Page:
So, I moved a motion at a Council meeting which called for a report card on Councillor attendance to be presented both annually and before elections which covers a wider range of meetings and events that Councillors attend.

In the course of debate, the motion was widened to encompass reporting of Councillor expenses and to demand proof that Councillors got value and shared the knowledge they got out of any conferences we attend, and I thank Councillors for this constructive input that improved the motion.

You might share my surprise that some Councillors opposed this sensible measure of accountability. Some said they were insulted by the idea. I think you can be the judge.
Just before the most recent floods hit the district, I was interviewed on ABC Sydney's Breakfast show on the well-worn subject of whether it is wise to raise Warragamba Dam. I appeared on the program before on the same subject in 2019.

The EIS concludes that the 0.05% of the World Heritage Area fringing lake Burragorang enduring temporary inundation in rare flood events will not be damaged by the project. And I don't see the project as a stalking horse for unfettered development on the floodplain, which I oppose. I support the project because there are 140,000 people who live and trade on the floodplain, and I don't want them to die, or see their houses flooded, possessions ruined, or livelihoods destroyed. The 2021 flood ruined 600 homes. If flood mitigation in the form of a higher dam had already been in place, 500 of those houses would have been spared. I think those opposing flood mitigation should first speak to those 500 families before they pass judgement. Often those opponents live high and dry and out of harms way. But we are the community at risk, and our voice deserves to be heard.

Recently, Hawkesbury Council voted to reaffirm its traditional support for raising Warragamba Dam, and I am pleased that the complexion of the chamber has changed to permit that.

Recent events have only proven that our valley will flood and flood again, and we should be prepared.

The link below will show you the video of the most recent flooding we endured in March, which was even higher than last year.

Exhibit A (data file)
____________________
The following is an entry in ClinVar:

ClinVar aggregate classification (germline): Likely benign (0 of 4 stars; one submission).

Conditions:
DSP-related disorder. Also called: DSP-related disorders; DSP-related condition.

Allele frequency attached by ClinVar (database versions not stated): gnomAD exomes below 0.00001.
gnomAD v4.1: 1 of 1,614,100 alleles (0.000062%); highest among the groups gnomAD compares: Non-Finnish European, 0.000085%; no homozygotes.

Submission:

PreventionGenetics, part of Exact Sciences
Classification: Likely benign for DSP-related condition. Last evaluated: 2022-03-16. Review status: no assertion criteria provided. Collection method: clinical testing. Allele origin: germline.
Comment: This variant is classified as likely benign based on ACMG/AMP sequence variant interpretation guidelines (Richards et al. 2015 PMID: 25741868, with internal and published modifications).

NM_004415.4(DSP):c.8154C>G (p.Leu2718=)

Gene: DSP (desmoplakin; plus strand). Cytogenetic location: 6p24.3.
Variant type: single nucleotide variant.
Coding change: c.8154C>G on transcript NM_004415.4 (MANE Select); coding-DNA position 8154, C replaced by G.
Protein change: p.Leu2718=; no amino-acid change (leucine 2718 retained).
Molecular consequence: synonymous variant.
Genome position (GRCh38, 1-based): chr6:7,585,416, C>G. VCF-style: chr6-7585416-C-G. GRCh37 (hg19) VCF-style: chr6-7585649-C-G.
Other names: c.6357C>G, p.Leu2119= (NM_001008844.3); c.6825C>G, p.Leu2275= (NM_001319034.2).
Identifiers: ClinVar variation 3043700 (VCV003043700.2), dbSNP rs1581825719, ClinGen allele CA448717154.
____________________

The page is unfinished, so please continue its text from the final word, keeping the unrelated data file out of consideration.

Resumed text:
The March 2022 floods
The Rural Boundary Clearing Code
Last year you will recall that the old Council voted not to adopt the 'Rural Boundary Clearing Code' due to concerns that the code couldn't be monitored without additional resources being allocated by Council. Without new geospatial and mapping tools we were moved to caution because what we can't measure, we can't determine the impact of. Worse, we were concerned that the local Rural Fire Service were not consulted and heard that the potential impacts on Koala habitats are dire. Opinion from wise RFS members and stakeholders seemed split on the wisdom of adopting the Code and this certainly flagged that more consideration was needed.

The new Council lost no time in overturning that position in January, and rammed the Code through without any of those concerns being addressed. This outcome disappointed me – not because I oppose the code, but because our job is to be deliberative, respectful and evidence based. The way in which the chamber ignored that evidence and silenced dissenting voices struck me as cynical and lost us respect in the community. I've added two further videos to my original article summarising just how awfully this debate was handled. If you care for balancing the environment with fire safety I encourage you to take an interest.
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Get in touch with me at any time on 0427 122 419 or at nathan@councillorzamprogno.info